Writing by hand may open a conduit to human creativity. Have we evolved to write?

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In the modern world, our education systems have steadily moved away from teaching the skill of handwriting because so much of adult communication and work product is handled by computer. When I went to college, there were a handful of laptop note takers. At a recent conference I went to, however, paper notebooks were in the clear minority.

Neuroscience now shows that children who first learn to write through typing might be missing something. Studies have picked up on a connection between handwriting and reading comprehension, information retention and creativity.

Karin James, a neuroscientist at Indiana University has shown in brain scans that children writing out letters rather than tracing or typing that same letters show a particular brain activation pattern in a circuit between the left fusiform gyrus, the inferior frontal gyrus and the posterior parietal cortex that the others don’t.

Handwritten note taking has also been shown to help us retain information better than typing on the computer. Some scientists think this is because it forces us to consolidate information as we listen in order to write down the crucial bits, whereas we can type quickly enough to record the information verbatim with no need to process in real time.

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“With handwriting, the very act of putting it down forces you to focus on what’s important,” Yale psychologist Paul Bloom said. He added, after pausing to consider, “Maybe it helps you think better.”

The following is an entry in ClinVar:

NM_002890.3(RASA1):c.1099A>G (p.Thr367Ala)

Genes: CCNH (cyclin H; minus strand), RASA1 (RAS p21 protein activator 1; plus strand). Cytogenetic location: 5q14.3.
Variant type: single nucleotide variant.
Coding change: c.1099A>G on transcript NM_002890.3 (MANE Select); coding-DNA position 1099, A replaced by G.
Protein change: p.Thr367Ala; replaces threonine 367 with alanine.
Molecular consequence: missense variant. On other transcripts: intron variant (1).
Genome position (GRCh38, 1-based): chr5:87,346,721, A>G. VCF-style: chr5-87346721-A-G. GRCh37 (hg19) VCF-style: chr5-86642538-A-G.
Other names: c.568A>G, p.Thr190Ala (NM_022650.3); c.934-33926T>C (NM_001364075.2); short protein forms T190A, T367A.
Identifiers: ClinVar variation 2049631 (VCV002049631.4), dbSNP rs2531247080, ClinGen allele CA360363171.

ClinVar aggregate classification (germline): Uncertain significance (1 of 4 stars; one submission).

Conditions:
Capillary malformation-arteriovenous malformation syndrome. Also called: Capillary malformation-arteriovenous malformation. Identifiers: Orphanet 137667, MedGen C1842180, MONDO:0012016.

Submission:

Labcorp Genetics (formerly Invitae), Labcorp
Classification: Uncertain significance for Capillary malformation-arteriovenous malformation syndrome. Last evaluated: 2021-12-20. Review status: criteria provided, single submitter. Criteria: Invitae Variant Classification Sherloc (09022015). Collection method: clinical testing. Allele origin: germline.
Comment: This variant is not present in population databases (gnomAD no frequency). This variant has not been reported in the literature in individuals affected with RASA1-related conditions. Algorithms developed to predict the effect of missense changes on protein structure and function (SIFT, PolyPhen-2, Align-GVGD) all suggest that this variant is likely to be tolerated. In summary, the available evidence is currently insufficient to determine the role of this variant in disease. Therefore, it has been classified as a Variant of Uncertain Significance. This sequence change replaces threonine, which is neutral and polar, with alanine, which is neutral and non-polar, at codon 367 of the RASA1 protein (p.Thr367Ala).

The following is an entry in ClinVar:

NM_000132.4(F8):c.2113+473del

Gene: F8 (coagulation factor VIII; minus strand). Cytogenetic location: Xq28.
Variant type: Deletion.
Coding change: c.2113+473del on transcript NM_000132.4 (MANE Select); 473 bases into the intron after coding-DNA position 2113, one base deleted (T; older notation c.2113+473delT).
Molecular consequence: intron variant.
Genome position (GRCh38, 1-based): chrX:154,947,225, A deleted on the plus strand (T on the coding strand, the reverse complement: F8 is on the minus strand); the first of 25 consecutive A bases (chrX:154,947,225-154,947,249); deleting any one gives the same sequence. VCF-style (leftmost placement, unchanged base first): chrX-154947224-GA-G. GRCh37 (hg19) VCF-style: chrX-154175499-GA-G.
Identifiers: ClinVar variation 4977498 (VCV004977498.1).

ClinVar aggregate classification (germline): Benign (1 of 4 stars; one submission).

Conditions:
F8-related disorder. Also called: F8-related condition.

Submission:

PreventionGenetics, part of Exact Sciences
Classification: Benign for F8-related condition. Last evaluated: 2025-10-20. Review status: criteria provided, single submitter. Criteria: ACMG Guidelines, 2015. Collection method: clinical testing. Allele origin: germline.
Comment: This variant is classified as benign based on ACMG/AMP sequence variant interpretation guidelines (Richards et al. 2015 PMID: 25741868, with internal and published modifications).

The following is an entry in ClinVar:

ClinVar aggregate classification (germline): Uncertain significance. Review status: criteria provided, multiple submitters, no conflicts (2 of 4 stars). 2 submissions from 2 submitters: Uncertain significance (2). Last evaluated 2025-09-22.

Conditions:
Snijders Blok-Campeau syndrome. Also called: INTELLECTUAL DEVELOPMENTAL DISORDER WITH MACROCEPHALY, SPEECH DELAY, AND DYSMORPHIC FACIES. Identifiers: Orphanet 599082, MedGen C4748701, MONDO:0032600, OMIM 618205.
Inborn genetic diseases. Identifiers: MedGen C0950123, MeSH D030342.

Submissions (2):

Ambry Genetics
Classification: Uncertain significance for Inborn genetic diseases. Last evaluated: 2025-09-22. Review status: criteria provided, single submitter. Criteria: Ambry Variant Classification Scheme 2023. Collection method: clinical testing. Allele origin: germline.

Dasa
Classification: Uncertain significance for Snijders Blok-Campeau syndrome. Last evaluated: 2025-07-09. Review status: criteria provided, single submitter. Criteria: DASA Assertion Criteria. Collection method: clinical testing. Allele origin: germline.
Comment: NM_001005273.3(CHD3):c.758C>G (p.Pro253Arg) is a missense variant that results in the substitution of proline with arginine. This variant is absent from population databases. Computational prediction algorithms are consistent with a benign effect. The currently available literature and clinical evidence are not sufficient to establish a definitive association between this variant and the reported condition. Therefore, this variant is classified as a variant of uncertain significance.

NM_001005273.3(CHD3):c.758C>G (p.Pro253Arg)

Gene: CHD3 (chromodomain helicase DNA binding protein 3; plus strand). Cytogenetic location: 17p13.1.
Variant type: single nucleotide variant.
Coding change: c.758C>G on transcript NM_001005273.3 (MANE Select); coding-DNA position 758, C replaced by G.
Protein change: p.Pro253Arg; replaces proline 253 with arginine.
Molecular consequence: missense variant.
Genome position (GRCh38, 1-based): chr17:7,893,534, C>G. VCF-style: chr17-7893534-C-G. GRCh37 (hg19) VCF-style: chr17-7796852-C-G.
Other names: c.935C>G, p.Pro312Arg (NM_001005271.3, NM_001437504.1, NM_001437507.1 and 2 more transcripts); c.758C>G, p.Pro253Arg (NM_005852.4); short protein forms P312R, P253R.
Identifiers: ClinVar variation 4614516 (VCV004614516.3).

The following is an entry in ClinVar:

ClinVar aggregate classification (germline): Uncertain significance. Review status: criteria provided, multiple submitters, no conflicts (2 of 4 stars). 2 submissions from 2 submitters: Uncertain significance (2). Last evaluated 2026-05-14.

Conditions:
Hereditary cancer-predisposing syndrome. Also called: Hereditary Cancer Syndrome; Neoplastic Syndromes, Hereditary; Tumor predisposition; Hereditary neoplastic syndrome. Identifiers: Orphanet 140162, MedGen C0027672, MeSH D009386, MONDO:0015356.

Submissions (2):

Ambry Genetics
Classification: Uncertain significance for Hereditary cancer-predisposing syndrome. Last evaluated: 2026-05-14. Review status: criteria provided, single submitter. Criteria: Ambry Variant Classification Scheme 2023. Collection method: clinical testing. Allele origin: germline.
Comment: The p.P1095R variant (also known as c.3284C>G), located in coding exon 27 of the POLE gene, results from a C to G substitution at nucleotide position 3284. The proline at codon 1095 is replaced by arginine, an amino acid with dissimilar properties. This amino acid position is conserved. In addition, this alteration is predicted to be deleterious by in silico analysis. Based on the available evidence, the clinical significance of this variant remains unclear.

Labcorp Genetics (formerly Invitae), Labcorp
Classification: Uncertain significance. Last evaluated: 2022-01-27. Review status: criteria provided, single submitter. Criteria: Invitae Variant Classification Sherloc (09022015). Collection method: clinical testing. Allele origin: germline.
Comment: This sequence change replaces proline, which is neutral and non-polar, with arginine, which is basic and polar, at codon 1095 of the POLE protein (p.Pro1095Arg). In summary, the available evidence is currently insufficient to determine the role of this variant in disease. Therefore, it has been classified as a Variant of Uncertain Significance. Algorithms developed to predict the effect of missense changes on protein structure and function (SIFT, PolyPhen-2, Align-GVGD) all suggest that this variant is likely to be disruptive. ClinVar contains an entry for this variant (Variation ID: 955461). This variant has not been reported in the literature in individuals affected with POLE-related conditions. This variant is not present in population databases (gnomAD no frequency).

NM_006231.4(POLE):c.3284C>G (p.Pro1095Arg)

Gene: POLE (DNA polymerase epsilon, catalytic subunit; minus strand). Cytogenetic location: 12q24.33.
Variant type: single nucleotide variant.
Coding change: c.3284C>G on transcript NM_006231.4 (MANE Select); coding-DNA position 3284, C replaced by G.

The physiological based findings beg the question, have humans evolved to write?

It was long thought that evolution could not have an effect on us in the relatively recent time scale in which we learned to write, roughly the last 6,000 to 8,000 years, depending on how formal you need a system to be before considering it writing.

But we know now, that’s just not true. Evolution continues to happen in modern human populations just as it did to our quadruped primate ancestors. In fact there may be some evidence it’s happening faster.

Stroke patients who have lost their ability to read, but can still write, and vice versa, also show us that specialized physiological structures in the brain are responsible for the activities as documented by Oliver Sacks and other neurologists. The structures are so different, in fact, that one can remain totally intact while the other is destroyed.

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Although it’s yet to be proven, there is no reason to think that population selection hasn’t favored humans who were better at communicating via writing, especially when we consider that writing helps us learn and retain new information.

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